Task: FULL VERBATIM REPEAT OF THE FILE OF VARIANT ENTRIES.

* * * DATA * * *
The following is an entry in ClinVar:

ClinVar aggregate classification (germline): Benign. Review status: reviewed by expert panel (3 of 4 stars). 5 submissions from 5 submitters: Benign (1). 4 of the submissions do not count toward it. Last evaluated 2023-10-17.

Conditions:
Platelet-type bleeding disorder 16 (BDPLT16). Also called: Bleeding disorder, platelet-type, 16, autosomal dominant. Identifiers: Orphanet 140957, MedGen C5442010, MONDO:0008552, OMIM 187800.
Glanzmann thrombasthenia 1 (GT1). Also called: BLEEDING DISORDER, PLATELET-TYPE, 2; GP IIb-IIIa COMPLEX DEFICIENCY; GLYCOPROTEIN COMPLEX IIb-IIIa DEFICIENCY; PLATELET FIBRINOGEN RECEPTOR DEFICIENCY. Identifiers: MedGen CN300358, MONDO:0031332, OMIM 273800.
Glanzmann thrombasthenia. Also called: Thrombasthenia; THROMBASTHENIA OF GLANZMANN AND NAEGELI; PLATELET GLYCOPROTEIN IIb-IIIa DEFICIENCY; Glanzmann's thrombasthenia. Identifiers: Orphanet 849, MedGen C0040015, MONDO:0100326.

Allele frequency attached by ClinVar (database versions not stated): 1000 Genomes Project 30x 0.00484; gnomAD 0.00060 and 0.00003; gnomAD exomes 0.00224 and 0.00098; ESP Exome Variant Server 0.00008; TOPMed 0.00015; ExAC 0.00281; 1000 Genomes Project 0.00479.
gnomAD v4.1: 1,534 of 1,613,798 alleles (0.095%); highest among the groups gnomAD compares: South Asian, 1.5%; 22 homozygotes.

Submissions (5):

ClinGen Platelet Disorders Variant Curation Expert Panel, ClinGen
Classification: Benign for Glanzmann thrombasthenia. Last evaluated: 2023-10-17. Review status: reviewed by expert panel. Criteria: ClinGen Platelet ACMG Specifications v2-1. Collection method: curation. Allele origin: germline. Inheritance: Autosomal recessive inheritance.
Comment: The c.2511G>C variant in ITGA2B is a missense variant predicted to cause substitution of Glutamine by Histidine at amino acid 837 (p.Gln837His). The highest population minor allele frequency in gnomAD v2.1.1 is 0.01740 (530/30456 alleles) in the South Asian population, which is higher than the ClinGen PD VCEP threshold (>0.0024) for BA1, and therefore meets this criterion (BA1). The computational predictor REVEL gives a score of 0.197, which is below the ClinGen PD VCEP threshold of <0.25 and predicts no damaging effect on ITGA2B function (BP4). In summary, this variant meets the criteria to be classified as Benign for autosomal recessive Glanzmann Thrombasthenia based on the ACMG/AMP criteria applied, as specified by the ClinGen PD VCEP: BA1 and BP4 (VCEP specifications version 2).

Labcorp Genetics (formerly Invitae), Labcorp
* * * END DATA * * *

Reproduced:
The following is an entry in ClinVar:

ClinVar aggregate classification (germline): Benign. Review status: reviewed by expert panel (3 of 4 stars). 5 submissions from 5 submitters: Benign (1). 4 of the submissions do not count toward it. Last evaluated 2023-10-17.

Conditions:
Platelet-type bleeding disorder 16 (BDPLT16). Also called: Bleeding disorder, platelet-type, 16, autosomal dominant. Identifiers: Orphanet 140957, MedGen C5442010, MONDO:0008552, OMIM 187800.
Glanzmann thrombasthenia 1 (GT1). Also called: BLEEDING DISORDER, PLATELET-TYPE, 2; GP IIb-IIIa COMPLEX DEFICIENCY; GLYCOPROTEIN COMPLEX IIb-IIIa DEFICIENCY; PLATELET FIBRINOGEN RECEPTOR DEFICIENCY. Identifiers: MedGen CN300358, MONDO:0031332, OMIM 273800.
Glanzmann thrombasthenia. Also called: Thrombasthenia; THROMBASTHENIA OF GLANZMANN AND NAEGELI; PLATELET GLYCOPROTEIN IIb-IIIa DEFICIENCY; Glanzmann's thrombasthenia. Identifiers: Orphanet 849, MedGen C0040015, MONDO:0100326.

Allele frequency attached by ClinVar (database versions not stated): 1000 Genomes Project 30x 0.00484; gnomAD 0.00060 and 0.00003; gnomAD exomes 0.00224 and 0.00098; ESP Exome Variant Server 0.00008; TOPMed 0.00015; ExAC 0.00281; 1000 Genomes Project 0.00479.
gnomAD v4.1: 1,534 of 1,613,798 alleles (0.095%); highest among the groups gnomAD compares: South Asian, 1.5%; 22 homozygotes.

Submissions (5):

ClinGen Platelet Disorders Variant Curation Expert Panel, ClinGen
Classification: Benign for Glanzmann thrombasthenia. Last evaluated: 2023-10-17. Review status: reviewed by expert panel. Criteria: ClinGen Platelet ACMG Specifications v2-1. Collection method: curation. Allele origin: germline. Inheritance: Autosomal recessive inheritance.
Comment: The c.2511G>C variant in ITGA2B is a missense variant predicted to cause substitution of Glutamine by Histidine at amino acid 837 (p.Gln837His). The highest population minor allele frequency in gnomAD v2.1.1 is 0.01740 (530/30456 alleles) in the South Asian population, which is higher than the ClinGen PD VCEP threshold (>0.0024) for BA1, and therefore meets this criterion (BA1). The computational predictor REVEL gives a score of 0.197, which is below the ClinGen PD VCEP threshold of <0.25 and predicts no damaging effect on ITGA2B function (BP4). In summary, this variant meets the criteria to be classified as Benign for autosomal recessive Glanzmann Thrombasthenia based on the ACMG/AMP criteria applied, as specified by the ClinGen PD VCEP: BA1 and BP4 (VCEP specifications version 2).

Labcorp Genetics (formerly Invitae), Labcorp